Sandra Cuellar, PharmD, BCOP, FASHP, Discusses the Mechanism of Action of Margetuximab for HER2-Positive Metastatic Breast Cancer

Oncology pharmacist Sandra Cuellar, PharmD, BCOP, FASHP, details the unique mechanism of action of margetuximab in the treatment of HER2-positive metastatic breast cancer.

For the latest installment of the “Product Profile” in the journal ONCOLOGY®, Sandra Cuellar, PharmD, BCOP, FASHP, of the University of Illinois College of Pharmacy, spoke about the mechanism of action of margetuximab (Margenza), which is approved for use in patients with HER2-positive metastatic breast cancer following 2 or more prior lines of anti-HER2 therapy, with at least 1 being in the metastatic setting.

Transcript:

The mechanism of action of margetuximab [Margenza] is exciting and I think we’re now moving into this new era of monoclonal antibody technology. We’ve been using monoclonal antibodies since the 1990s, and the way I teach [about] them in school is [that there are] naked monoclonal antibodies, the first ones at least; then we’ve advanced to antibody-drug conjugates, where we’re tacking on a cytotoxic component. Now we’ve gone to bispecific monoclonal antibodies [that] have dual binding. When we talk about the mechanism of action of margetuximab, it’s a bispecific monoclonal antibody, and it has 2 binding sites. It has one binding that targets the HER2 receptor. It’s been genetically modified and engineered to bind to the natural killer cell. What’s exciting about this mechanism of action is that we’re building on this technology, and we have this dual binding so we’re enhancing this basic monoclonal antibody that we’ve been using, at least with trastuzumab [Herceptin], since the 1990s.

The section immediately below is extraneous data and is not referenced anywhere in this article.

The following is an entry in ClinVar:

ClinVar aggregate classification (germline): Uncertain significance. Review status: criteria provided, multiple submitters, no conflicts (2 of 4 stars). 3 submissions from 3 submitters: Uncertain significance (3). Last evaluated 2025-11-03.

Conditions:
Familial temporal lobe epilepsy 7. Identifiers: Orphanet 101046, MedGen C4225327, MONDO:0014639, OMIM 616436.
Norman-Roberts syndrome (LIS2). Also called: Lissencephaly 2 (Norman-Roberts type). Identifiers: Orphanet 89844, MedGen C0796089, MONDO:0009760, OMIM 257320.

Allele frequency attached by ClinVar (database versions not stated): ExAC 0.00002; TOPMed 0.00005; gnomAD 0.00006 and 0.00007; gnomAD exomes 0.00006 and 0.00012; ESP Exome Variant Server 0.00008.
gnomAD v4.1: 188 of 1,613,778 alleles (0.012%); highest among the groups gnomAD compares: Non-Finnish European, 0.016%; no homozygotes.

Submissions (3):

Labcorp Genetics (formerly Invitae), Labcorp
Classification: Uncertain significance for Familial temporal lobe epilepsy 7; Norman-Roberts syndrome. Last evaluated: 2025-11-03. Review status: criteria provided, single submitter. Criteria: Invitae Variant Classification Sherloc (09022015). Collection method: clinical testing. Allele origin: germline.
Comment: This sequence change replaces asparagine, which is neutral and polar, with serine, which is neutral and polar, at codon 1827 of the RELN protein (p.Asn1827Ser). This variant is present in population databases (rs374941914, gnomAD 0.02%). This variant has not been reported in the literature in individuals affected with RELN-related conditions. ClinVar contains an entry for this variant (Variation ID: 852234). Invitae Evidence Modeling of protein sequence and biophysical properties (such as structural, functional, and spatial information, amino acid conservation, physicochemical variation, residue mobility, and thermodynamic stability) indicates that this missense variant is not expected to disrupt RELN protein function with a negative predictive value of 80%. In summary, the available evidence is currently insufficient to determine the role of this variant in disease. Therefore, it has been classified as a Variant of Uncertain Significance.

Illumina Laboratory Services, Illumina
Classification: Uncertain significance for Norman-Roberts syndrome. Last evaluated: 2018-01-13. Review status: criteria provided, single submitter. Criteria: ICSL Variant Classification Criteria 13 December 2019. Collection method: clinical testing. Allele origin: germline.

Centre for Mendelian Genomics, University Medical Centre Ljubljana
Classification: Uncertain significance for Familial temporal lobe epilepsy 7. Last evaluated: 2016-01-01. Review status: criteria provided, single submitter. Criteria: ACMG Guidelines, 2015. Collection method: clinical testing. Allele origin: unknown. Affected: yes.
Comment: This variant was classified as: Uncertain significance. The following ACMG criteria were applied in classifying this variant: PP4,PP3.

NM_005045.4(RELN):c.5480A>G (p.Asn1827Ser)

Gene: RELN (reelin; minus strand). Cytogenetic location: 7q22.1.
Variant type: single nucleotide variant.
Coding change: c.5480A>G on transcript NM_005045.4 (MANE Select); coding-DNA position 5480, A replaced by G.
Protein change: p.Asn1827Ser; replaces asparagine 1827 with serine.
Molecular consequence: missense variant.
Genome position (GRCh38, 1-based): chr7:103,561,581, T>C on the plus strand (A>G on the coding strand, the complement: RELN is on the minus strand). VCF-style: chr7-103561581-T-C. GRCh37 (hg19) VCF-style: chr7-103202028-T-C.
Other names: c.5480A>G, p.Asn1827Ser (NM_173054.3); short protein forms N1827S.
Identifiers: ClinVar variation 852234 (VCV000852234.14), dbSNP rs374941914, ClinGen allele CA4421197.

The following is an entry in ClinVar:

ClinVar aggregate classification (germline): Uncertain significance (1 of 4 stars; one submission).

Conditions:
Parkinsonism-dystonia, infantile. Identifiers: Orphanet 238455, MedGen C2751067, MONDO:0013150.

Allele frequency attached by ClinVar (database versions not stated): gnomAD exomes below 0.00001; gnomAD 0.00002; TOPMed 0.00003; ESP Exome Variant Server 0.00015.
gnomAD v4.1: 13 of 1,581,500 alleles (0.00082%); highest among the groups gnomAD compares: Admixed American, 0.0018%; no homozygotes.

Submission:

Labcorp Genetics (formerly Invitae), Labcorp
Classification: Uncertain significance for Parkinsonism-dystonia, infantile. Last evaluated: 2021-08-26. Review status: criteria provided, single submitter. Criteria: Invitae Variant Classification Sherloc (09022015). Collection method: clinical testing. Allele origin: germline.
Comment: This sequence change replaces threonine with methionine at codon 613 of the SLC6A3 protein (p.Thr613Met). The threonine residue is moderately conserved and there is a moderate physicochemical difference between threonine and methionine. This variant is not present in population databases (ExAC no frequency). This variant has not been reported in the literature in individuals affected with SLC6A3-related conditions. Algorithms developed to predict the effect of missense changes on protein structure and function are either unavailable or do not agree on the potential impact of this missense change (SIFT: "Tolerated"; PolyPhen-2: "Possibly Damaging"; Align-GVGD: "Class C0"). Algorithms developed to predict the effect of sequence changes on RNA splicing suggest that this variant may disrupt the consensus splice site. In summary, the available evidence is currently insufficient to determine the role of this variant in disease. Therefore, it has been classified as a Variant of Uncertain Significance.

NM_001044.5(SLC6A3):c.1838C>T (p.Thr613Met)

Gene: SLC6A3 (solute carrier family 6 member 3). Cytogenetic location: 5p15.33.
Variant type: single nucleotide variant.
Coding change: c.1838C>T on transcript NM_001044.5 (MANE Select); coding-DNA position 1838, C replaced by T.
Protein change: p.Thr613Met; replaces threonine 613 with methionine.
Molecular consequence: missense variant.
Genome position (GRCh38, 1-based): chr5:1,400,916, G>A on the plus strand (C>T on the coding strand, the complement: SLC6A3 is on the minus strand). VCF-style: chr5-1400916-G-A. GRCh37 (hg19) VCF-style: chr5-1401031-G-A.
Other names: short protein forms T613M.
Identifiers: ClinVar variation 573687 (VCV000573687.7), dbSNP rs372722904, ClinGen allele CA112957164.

More specifically, the mechanism of action of margetuximab is that it targets the HER2 receptor, the extracellular domain, and the FC [fragment crystallizable] component of that monoclonal antibody has been genetically engineered to target and bind to the natural killer cell. When it binds to the natural killer cell, the ideas that you’re enhancing the antibody-dependent cellular cytotoxicity [ADCC]. Margetuximab has the same binding, as well as binding affinity, to the HER2 receptor as trastuzumab. We have 2 monoclonal antibodies, trastuzumab and margetuximab, binding to the same site with a similar binding affinity to that receptor which is different than pertuzumab [Perjeta].